Professional sports have long relied on natural turf for their playing fields. Artificial turf has revolutionized the way we think about sports fields. It has evolved from the first generation of synthetic grass in the 1960s to the advanced materials and technologies available today. Here is a brief history of artificial turf in sports:
The Early Years of Synthetic Grass
In 1966, the Astrodome in Houston, Texas, made history by being the first major sporting venue to install synthetic turf. This synthetic turf began as a dense nylon carpet material laid on top of a compact soil base. It caught the attention of stadium owners nationwide because it could endure high traffic volumes while providing a consistent playing field.
The Advent of New Technologies
Artificial turf has continued to improve over the years. In 1976 Frederick T. Haas invented the second-generation of synthetic turf. This new system featured a carpet with longer fibers than before, as well as a shock-absorbing pad underneath. It was also topped off with silica sand to make the fibers stand more upright. Although this new era of synthetic turf wasn’t widely used in the United States, it opened up more possibilities for its use in sports fields.
In 1997, the first instance of third-generation synthetic turf was installed in a Pennsylavia high school. It featured an infill material of crumb rubber or a combination of crumb rubber and silica sand. Third-generation synthetic turf is still widely used by sports companies today.
Modern Synthetic Turf
Third-generation synthetic turf, or modern artificial turf, has revolutionized the sports industry by providing athletes with a more level playing arena. The turf system is complete with improved shock absorption and surface drainage. It also offers similar playability to traditional surfaces. The surface features the longer grass-like fibers and an infill mixture of sand and rubber granules. Most modern systems have a pile height ranging from 40 to 70 millimeters. Some synthetic turf options also have thicker fibers. These features aim to increase durability and keep the fibers standing more upright.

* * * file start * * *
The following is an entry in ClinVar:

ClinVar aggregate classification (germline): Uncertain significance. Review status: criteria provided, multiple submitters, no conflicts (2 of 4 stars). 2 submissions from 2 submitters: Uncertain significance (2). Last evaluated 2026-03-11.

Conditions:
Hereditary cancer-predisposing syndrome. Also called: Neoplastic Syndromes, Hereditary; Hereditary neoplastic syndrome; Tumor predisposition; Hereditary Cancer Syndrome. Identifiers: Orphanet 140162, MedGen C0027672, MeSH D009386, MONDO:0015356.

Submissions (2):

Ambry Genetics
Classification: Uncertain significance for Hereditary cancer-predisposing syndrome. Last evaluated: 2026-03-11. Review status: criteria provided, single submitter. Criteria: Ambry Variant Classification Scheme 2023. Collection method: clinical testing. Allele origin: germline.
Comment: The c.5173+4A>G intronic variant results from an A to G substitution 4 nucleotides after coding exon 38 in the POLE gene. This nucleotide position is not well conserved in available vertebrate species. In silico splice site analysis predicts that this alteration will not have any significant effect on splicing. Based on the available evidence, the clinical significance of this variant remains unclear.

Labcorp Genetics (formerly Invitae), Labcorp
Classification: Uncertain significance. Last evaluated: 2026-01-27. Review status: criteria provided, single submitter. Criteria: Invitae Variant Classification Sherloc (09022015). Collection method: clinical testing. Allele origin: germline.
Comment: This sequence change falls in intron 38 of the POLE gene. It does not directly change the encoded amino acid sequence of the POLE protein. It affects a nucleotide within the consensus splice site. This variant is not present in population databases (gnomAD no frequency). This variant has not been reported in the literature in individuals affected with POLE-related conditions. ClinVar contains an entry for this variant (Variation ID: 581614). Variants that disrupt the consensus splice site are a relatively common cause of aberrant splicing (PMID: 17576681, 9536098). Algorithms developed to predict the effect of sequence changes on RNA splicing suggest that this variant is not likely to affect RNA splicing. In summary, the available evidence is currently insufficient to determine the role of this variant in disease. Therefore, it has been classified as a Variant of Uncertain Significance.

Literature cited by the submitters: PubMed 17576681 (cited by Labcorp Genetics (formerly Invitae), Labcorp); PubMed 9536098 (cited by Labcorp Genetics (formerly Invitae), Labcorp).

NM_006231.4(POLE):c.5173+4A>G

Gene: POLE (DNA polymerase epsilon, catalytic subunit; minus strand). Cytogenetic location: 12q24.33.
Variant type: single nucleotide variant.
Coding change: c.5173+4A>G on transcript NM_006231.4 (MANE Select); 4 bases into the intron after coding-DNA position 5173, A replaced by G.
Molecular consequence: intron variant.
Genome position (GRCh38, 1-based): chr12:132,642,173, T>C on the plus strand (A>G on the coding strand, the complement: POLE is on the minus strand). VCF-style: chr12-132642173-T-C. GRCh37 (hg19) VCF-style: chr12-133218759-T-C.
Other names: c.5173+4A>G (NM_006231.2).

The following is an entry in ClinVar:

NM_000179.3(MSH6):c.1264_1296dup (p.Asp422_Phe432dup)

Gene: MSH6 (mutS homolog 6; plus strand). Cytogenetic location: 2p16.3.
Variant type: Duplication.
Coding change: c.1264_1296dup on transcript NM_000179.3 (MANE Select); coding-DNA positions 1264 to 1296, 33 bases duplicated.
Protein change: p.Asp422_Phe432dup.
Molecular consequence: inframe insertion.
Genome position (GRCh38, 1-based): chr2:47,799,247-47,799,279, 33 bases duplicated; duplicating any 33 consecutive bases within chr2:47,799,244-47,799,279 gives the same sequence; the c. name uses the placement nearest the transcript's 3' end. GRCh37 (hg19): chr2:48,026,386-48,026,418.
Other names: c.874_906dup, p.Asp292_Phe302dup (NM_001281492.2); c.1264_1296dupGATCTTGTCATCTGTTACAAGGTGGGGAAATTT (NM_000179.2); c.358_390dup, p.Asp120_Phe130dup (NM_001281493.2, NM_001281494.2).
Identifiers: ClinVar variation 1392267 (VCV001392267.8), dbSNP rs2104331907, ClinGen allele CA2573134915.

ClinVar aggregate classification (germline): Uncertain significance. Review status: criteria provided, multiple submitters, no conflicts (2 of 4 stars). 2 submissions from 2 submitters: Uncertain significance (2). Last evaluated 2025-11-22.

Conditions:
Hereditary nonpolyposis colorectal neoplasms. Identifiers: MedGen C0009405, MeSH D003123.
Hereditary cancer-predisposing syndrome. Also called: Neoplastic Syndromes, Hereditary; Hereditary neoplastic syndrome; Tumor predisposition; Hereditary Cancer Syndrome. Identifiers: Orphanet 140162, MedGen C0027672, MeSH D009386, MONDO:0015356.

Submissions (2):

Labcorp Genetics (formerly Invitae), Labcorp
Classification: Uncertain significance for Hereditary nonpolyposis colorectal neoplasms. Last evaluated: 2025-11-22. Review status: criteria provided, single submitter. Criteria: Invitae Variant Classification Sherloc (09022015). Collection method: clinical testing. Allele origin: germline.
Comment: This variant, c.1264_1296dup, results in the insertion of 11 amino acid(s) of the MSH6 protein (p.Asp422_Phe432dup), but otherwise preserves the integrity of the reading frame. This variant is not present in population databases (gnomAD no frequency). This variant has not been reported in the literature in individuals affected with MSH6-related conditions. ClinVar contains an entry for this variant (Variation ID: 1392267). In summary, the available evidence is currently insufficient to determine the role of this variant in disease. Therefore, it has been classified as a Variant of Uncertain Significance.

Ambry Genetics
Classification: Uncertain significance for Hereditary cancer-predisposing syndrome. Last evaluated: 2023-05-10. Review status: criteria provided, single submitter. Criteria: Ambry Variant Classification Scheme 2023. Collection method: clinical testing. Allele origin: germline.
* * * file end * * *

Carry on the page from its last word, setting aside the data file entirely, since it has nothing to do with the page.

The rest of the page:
The base component of these synthetic fields comes in various forms, such as gravel or concrete, and must be porous for proper drainage if located outside. A thick pad may also be installed underneath modern turf to increase shock absorption. It is most often placed beneath the pile fibers, infill, and backing, and above the chosen base. Since the first-generation synthetic turf was made, new advancements in design and engineering have increased longevity and helped the surface look more equivalent to natural grass.
Benefits of Synthetic Turf in Athletics
Maintenance is simpler for synthetic turf than for natural grass fields since you only need occasional brushing or cleaning. It remains green throughout the year and doesn’t develop dead spots or dry patches, offering a more consistent aesthetic appeal for sporting complexes. Turf also eliminates the need for water, fertilizers, pesticides, and mowing. This may contribute to saved time and lower maintenance costs for athletic departments.
Synthetic turf can help prevent players from tripping in muddy patches or dug holes, as might happen with natural grass. Players may also benefit from a better grip when running thanks to biomechanical-related properties such as friction, responsiveness, and cushioning.
Get an Artificial Turf Supplier Today
Originally designed as a cost-effective solution to natural grass, synthetic turf has become a global preference for some sports teams. As technology continues to develop, safety considerations remain a factor in the evolution of synthetic turf. Whether you’re looking for an upgrade for your current sports field or need to install a brand new one, find an experienced artificial turf supplier for high-quality products.